A panel of experts and decision makers heard testimony Tuesday from caregivers, family members, and service providers that intertwined in the world of Connecticut's Department of Developmental Services.
The agency and its operations have become a major political issue in the past year because of cuts and changes to the program.
“With the state’s financial situation what it is, it’s inevitable that they’re going to have to find alternatives," said Gian-Carl Casa, the President and CEO of the Connecticut Community Nonprofit Alliance.
The state, under direction of the Malloy Administration, started earlier this year to transition clients in state care to non-profit facilities that receive a bulk of their funding through state appropriations.
Casa added, “Given the state’s financial circumstances, to continue the status quo with the state providing services would be to serve fewer people, or we change the way the state provides services and serve more people.”
Rick Bush has set up a system for his sister-in-law Maria where a team of providers helps care for her every day. He describes his sister-in-law, Maria, as "high functioning," but concedes that even though she has a job and the ability to drive herself, she needs around the clock observation.
"She goes often multiple directions all the time.”
He says he's been left in the dark on what may happen to that team if they are transitioned to a non-profit provider.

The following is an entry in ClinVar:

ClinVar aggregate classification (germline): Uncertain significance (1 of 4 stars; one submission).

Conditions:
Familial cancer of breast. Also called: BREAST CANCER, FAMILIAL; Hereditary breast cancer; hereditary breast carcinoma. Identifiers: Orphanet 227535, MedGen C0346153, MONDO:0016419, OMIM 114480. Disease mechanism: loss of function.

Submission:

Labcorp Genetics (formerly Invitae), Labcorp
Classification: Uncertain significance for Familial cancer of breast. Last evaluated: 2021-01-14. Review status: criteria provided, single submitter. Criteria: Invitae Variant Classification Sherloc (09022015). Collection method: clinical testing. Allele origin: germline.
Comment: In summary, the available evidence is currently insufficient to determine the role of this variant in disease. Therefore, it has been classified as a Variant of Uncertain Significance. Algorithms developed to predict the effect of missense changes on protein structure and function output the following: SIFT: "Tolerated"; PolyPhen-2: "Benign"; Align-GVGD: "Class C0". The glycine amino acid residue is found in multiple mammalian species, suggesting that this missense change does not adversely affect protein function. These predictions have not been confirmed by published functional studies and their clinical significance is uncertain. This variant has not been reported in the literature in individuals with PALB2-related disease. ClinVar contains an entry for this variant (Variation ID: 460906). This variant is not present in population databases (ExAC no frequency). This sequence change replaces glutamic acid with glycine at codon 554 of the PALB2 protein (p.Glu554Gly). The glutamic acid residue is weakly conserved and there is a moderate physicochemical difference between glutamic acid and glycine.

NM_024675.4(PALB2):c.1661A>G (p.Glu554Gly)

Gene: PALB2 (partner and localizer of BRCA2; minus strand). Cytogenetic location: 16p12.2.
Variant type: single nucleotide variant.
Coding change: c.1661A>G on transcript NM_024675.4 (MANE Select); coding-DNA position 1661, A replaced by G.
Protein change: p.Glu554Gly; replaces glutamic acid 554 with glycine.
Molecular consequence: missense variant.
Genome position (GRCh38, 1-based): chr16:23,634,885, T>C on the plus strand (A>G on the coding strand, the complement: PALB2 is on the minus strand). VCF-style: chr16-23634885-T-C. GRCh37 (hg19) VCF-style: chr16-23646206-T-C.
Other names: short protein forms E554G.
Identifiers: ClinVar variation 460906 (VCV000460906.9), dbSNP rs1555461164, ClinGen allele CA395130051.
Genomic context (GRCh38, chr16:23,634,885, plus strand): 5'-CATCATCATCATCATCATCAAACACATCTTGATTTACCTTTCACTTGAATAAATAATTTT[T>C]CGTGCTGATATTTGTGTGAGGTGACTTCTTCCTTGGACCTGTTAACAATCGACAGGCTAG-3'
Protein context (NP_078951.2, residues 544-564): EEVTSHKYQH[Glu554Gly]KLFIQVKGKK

“It took five years to develop her network," Bush said. "I’m not predicting what will happen. I know what will happen. It will be a complete and utter disaster.”
Caregiver Carol Lasch provides direct assistance in a pair of homes in Eastern Connecticut for a non-profit provider, the kind of organization that would assume most of the state's duties.
She's only concerned with ensuring that patients are taken care of, down to the most basic of ways.
"I want to see the clients clean, happy, well fed and well taken care of."
Bush isn't yet sold, and he's anxiously waiting for answers on what the future may look like given his sister-in-law's dependence on the state of Connecticut.
“I think relying is a gross understatement. It’s imperative and impossible for her to exist without this network of support. It’s impossible. She would fail as a human being. Our society would be burdened by her as a human being if she was not taken care of.”